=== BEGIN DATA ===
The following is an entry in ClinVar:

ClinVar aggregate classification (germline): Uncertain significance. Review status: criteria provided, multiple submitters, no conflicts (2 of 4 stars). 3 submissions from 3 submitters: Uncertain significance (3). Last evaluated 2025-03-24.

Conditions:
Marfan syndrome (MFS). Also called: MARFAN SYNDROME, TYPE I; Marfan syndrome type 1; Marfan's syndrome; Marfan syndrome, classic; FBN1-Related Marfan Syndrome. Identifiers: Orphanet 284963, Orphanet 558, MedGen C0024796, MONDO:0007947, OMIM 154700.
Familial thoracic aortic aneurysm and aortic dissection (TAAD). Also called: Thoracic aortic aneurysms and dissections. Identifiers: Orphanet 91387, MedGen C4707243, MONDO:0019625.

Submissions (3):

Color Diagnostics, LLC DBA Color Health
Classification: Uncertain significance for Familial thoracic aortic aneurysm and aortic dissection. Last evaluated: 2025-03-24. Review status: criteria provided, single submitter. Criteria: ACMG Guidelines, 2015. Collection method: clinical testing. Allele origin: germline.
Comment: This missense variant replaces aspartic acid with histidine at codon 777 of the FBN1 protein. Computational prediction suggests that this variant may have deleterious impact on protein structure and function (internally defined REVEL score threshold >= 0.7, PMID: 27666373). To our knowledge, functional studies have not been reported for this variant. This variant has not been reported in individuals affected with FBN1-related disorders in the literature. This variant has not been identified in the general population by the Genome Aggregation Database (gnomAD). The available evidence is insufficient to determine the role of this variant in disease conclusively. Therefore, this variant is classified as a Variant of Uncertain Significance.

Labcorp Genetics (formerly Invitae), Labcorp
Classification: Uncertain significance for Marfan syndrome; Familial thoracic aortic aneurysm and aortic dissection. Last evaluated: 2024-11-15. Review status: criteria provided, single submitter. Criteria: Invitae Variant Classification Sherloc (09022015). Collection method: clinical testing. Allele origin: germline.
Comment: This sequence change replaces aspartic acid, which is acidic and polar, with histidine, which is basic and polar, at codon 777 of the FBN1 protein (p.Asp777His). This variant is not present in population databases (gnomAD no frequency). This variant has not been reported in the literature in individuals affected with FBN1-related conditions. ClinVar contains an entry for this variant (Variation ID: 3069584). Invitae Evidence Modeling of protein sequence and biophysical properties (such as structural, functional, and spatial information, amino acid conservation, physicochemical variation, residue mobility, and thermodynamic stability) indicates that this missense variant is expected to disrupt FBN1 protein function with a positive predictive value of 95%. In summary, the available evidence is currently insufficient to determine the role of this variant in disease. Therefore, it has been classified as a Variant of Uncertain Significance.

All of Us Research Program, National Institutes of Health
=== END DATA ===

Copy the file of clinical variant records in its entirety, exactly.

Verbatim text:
The following is an entry in ClinVar:

ClinVar aggregate classification (germline): Uncertain significance. Review status: criteria provided, multiple submitters, no conflicts (2 of 4 stars). 3 submissions from 3 submitters: Uncertain significance (3). Last evaluated 2025-03-24.

Conditions:
Marfan syndrome (MFS). Also called: MARFAN SYNDROME, TYPE I; Marfan syndrome type 1; Marfan's syndrome; Marfan syndrome, classic; FBN1-Related Marfan Syndrome. Identifiers: Orphanet 284963, Orphanet 558, MedGen C0024796, MONDO:0007947, OMIM 154700.
Familial thoracic aortic aneurysm and aortic dissection (TAAD). Also called: Thoracic aortic aneurysms and dissections. Identifiers: Orphanet 91387, MedGen C4707243, MONDO:0019625.

Submissions (3):

Color Diagnostics, LLC DBA Color Health
Classification: Uncertain significance for Familial thoracic aortic aneurysm and aortic dissection. Last evaluated: 2025-03-24. Review status: criteria provided, single submitter. Criteria: ACMG Guidelines, 2015. Collection method: clinical testing. Allele origin: germline.
Comment: This missense variant replaces aspartic acid with histidine at codon 777 of the FBN1 protein. Computational prediction suggests that this variant may have deleterious impact on protein structure and function (internally defined REVEL score threshold >= 0.7, PMID: 27666373). To our knowledge, functional studies have not been reported for this variant. This variant has not been reported in individuals affected with FBN1-related disorders in the literature. This variant has not been identified in the general population by the Genome Aggregation Database (gnomAD). The available evidence is insufficient to determine the role of this variant in disease conclusively. Therefore, this variant is classified as a Variant of Uncertain Significance.

Labcorp Genetics (formerly Invitae), Labcorp
Classification: Uncertain significance for Marfan syndrome; Familial thoracic aortic aneurysm and aortic dissection. Last evaluated: 2024-11-15. Review status: criteria provided, single submitter. Criteria: Invitae Variant Classification Sherloc (09022015). Collection method: clinical testing. Allele origin: germline.
Comment: This sequence change replaces aspartic acid, which is acidic and polar, with histidine, which is basic and polar, at codon 777 of the FBN1 protein (p.Asp777His). This variant is not present in population databases (gnomAD no frequency). This variant has not been reported in the literature in individuals affected with FBN1-related conditions. ClinVar contains an entry for this variant (Variation ID: 3069584). Invitae Evidence Modeling of protein sequence and biophysical properties (such as structural, functional, and spatial information, amino acid conservation, physicochemical variation, residue mobility, and thermodynamic stability) indicates that this missense variant is expected to disrupt FBN1 protein function with a positive predictive value of 95%. In summary, the available evidence is currently insufficient to determine the role of this variant in disease. Therefore, it has been classified as a Variant of Uncertain Significance.

All of Us Research Program, National Institutes of Health